Spotlight on … Miguel Trapezaris (Winter’s Verge).

*When did you really get involved into music in general and into metal specific? Who was responsible for your interest in (metal) music?

Hello, Miguel here! I think the first time I heard this kind of music was when I was really young, this was back in the very early 90’s when one could hear Def Leppard, Aerosmith and the beginnings of grunge on the TV and radio. This made me pay a bit more attention to it, and then I borrowed a cassette of Iron Maiden – ‘Seventh Son Of A Seventh Son’ from a friend, which meant I was obsessed with Iron Maiden. I quickly started listening to Metallica, AC/DC, Black Sabbath and all those artists after this.

*Which artists or bands did influence you the most?

Definitely Iron Maiden – Steve Harris is the reason I picked up the bass all those years ago. For me personally, Stratovarius, Dream Theater, Rhapsody, Blind Guardian, Angra, Symphony X, are the types of bands in this kind of music that had a big impact on me, but I also listen to a lot of extreme metal like Emperor, Rotting Christ, Behemoth, Cannibal Corpse, Nile, Obscura and others. In fact, four of us in Winter’s Verge also play in a technical death metal band!

*Which instrument do you play and how and when did you learn to play? Did you had lessons in school or private lessons? If so, was that because your parents expected that from you? Or did you learn to play the instruments by yourself? Do you still follow some lessons?

I play bass, I’ve been playing for almost 25 years now. I first started by trying to teach myself and playing along to albums at home, before taking some lessons. My parents were happy for me to have a hobby that was constructive and that was it really! I then did a degree in music at university to get formal qualifications.

*Do you follow other or are you interested in other styles of music beside metal? If so, what is the music you prefer to listen to?

While at university I studied a lot of classical music, my main focus was on orchestration and musicology and I also played double bass/contrabasso in the orchestra. I have a big love for classical music, especially the big loud Romantic-era composers like Liszt, Wagner and others. I also studied some jazz but never got too deep into it. I still listen to a lot of classical music these days and it gives me a lot of ideas when coming up with symphonic parts, of course!

*Is music a full time job for you now or do you have a job beside music? If so, what kind of job are you doing? If you would be really successful with music, would you quit your other job?

No, I also work as a lawyer (I went to law school after university). The main reason is in order to be a professional musician, it’s very difficult to make a good living just playing metal. You have to work in cover bands and be active as a teacher – I have no interest in teaching, and the idea of playing in a cover band would not work for me. If you are happy doing those things though, it’s great! I have a lot of respect for my colleagues who do that. The world really needs good music teachers and cover bands.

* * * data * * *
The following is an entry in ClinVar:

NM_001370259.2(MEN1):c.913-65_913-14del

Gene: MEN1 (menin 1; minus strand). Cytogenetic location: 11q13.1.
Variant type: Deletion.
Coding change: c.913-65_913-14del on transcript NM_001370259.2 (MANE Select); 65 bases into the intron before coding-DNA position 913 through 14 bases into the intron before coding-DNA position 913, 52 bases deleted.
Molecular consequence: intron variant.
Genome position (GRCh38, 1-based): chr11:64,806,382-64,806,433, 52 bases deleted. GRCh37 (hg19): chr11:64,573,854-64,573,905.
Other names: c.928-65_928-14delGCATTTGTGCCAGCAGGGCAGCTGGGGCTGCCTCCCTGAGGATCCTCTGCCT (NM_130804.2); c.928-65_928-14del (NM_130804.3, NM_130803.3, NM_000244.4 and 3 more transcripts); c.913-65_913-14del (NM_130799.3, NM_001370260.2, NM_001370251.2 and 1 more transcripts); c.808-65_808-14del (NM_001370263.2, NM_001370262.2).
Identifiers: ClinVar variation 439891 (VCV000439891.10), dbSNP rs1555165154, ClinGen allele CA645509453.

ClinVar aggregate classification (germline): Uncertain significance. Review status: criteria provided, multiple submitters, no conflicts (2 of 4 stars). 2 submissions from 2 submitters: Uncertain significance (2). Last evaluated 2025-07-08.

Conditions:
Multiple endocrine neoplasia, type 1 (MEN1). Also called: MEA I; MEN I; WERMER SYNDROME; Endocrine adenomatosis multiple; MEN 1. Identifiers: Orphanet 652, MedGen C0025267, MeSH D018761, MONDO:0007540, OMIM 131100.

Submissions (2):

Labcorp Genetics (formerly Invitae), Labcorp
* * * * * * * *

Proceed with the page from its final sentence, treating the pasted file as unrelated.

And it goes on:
Music is not a hobby for me, it is a lifestyle. Almost all of my free time and resources are taken up by it. If the band were to really, really take off, and I could live off it, of course I would put 100% into it and stop working a ‘normal’ job. That’s what we all want, but very difficult to achieve.

*If you could start a band with other musicians on other instruments, which artist would you pick for which instrument and why? (Something Like an “All Stars Band”.) Would you still go for a symphonic power metal band? Or would you do something completely different?

My ‘dream project’? That’s a tricky question – a band is like a football team. You can get all the best players in the world, put them together, but that’s no guarantee it would work properly. The most important thing would be a good chemistry, understanding and balance between the various members. I mean, I’ve seen various supergroups in rock bands and while they can be fun to watch live, very little of it stays with me. I am keeping this in mind when choosing the members.

I would likely stay in the ‘symphonic metal’ realm but would employ many elements of more extreme music. For lead singer I’d need someone who could do both death and clean vocals convincingly. We played a show with the Israeli band Scardust a few years ago and I was blown away by their singer Noa Gruman – she can literally sing anything. From death to classic rock to opera style, sometimes in the space of one phrase. Her voice is incredibly versatile and she has great charisma, so I’d want her to be up front and centre.